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What’s With Photography Contests? A Mere Reflection on Competitions

Rating: 5.00 based on 1 Rating
  By Diego Sanchez
What’s With Photography Contests? A Mere Reflection on Competitions www.sleeklens.com

Photography contest has become a business in terms of the structured that is generated about them and the economic profit they can generate. As a consequence, the statistics show an emerge of three daily photography contests worldwide, with different dynamics in different areas.

Such is the case that some brands, sustained by marketing, have created a way of raising their social network followers through photography contests. It is very easy to find a contest to participate where you must give “like” to the page and through a hashtag mentioning the brand and the photo. This modality is commonly known as “giveaways”

However, there are contests which are one step beyond, and also ask to people who are voting for someone’s photo to give the page a “like” for taking part of the voting process – that’s a direct strategy to get more social media followers, masked out as a way to help your acquaintances to get a prize in a contest.

It is a complete business, no matter the way you choose to see it. If Instagram or Facebook or any other social network publicity has a fixed price that guarantees a particular amount of “likes”, such numbers can be triplicated and the contest recognition will be a product of the sponsorship or due to the acknowledgment the brand has, therefore, the real investment is minimum.

Another aspect to consider is the low technical level these photo contests offer. Having a qualified judge is generally not implied in the process budget, as many times those contests winners happen to be the ones who get the higher amount of likes, or out of sheer luck if picked randomly. Such is the case that many times winning these contests depend on the number of likes that people friends give them, without any kind of real evaluation for image quality.

There is a multi-variable setting in photography contests, starting with the Instagram hashtags contests to the Facebook’s likes contests. It will all depend on the social network where the brand wants to invest their resources as an easy way to increase their popularity. If well, this has become popular nowadays, the truth is that we have not been able to perceive the real damage this approach to photography competitions is supposed to make to the photography profession. Only with the dynamic “likes”, it is easy to see that a photo’s worth is equivalent to the number of interaction it has had with the social network rather than its potential in what refers to composition, creativity, skills, etc. In short words, its true value as an image rather than a mere social expression of marketing. And even though it seems exaggerated, at the time of offering a service as professional it is frequent to get asked by the client: “How many followers does your Instagram profile have?” as today it seems to be equal for accrediting your work.

This permanent fight for the so-called followers is taking over our profession and one of the causes is this type of contests, that subtracts value to photography and all those people that are permanently educated to improve and generate better results, not for just having more friends on social networks. It is absurd itself the fact that a photo taking part of a contest is just representing a punctual subject. The choice itself will always be subjective and it will depend on the people who vote for it, the education they have, the closeness they could have to one or another aesthetics and narrative area.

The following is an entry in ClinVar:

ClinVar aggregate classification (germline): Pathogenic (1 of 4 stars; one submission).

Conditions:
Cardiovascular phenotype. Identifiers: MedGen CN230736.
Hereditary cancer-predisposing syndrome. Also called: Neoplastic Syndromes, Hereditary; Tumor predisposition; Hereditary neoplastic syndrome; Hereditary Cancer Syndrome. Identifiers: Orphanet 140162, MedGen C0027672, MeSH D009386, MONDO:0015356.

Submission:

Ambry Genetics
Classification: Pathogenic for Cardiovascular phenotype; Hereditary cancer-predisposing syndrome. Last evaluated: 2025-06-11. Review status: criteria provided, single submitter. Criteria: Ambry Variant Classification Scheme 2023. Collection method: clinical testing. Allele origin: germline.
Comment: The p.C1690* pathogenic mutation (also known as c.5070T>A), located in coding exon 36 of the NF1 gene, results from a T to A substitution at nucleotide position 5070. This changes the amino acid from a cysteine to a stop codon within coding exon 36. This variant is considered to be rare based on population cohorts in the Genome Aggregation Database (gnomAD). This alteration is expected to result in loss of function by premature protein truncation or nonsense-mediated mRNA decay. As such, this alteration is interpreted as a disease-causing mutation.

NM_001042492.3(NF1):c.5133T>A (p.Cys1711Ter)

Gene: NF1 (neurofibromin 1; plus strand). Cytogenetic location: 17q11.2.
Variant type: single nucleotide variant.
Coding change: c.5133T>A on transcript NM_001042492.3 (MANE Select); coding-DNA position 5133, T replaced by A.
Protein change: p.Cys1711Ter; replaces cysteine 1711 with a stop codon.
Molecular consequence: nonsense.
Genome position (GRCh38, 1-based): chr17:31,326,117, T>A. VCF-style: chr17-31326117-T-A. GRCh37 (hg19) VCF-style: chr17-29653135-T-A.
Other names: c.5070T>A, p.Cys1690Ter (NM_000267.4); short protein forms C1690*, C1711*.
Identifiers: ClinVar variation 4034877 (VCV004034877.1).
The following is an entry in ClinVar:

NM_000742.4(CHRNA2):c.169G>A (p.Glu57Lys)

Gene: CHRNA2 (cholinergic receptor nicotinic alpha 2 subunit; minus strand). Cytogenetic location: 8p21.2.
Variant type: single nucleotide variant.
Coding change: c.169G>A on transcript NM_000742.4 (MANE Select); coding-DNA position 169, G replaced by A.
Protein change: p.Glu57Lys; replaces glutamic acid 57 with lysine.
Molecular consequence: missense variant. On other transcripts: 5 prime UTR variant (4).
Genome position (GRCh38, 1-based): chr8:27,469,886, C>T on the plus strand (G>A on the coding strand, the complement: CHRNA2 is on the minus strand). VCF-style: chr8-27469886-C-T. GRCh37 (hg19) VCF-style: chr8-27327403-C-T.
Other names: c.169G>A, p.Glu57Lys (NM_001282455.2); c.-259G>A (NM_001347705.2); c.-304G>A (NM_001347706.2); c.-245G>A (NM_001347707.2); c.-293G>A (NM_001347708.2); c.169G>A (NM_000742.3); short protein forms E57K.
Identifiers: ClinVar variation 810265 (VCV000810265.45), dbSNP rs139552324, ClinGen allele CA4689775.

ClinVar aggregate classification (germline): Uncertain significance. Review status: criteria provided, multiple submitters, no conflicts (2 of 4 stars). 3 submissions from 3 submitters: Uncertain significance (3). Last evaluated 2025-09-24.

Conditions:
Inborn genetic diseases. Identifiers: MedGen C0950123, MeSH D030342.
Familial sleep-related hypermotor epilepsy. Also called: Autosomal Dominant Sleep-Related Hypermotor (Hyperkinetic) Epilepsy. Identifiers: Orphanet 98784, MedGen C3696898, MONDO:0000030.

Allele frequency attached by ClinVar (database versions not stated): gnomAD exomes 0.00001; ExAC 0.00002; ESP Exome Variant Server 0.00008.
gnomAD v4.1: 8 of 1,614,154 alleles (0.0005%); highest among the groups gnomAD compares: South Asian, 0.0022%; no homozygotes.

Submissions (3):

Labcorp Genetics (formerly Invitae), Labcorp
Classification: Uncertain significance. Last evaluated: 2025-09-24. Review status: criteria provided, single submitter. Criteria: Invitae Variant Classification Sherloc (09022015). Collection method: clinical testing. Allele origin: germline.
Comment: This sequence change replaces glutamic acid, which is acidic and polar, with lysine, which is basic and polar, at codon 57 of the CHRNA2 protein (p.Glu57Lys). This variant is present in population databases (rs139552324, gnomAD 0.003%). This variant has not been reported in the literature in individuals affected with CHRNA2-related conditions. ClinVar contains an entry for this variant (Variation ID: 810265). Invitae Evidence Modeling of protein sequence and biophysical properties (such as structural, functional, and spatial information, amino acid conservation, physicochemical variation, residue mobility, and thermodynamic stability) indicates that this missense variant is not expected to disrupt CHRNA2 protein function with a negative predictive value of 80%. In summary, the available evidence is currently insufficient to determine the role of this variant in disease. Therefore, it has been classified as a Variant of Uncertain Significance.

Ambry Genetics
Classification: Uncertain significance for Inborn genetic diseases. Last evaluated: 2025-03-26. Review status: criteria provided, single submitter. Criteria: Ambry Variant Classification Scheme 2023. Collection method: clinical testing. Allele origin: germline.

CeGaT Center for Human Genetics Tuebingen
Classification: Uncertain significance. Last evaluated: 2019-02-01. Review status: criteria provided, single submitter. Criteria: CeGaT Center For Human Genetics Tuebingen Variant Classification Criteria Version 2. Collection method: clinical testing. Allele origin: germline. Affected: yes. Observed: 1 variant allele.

With so many existent images in the world that it is really difficult to identify which ones happen to be the best, the evaluation items will be always more complex than what in the terms of the contest could have expressed. This is the reason why, as photographers, we must say no. We do not need to participate in the type of contests that denigrate our profession, we do not give “likes” to a contest who is just looking for the person who has more friends, give no support under any circumstances to the intention of make photography look as any kind of produced image without any intention.

This is our answer, though we respect what each one of our readers can think about. But, if your intention is to advocate photography, you will have to understand that this type of contest are the ones that make people indignant when they go way over the budget and announce huge prizes or pose the idea of exchanging photos for publicity in their media. You are becoming a mere publicity tool rather than sticking out as a professional; so once again: do you really wish to sell your soul for such a low fee?

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Foto ensayo is the name given to the proyect of Diego Sanchez, a social communicator and journalist who was born in Marinilla (Colombia) in 1990. He started his career as a reporter and graphic editor in “Contexto newspaper” and as a freelance photographer in the development of documentary products. In 2013 he moved his residence to Seville, where studied travel journalism and started his collaboration with magazines like “Mas Viajes” from Spain and “NAO” from Mexico. In 2015 he started a new stage in Barcelona, where he was part of the documentary Cities for Life, it maked for What's Up Doc and he develop stories for magazines “Viaje con Escalas” and “Enfoque Visual”. During this time his photographs were exhibited in countries like Colombia, Spain, Argentina, Mexico and the United States. Also, he has the opportunity to be part of publishing projects as “La Ruta del Condor”, “Maguaré “ and “Los viajes de Sancho”.

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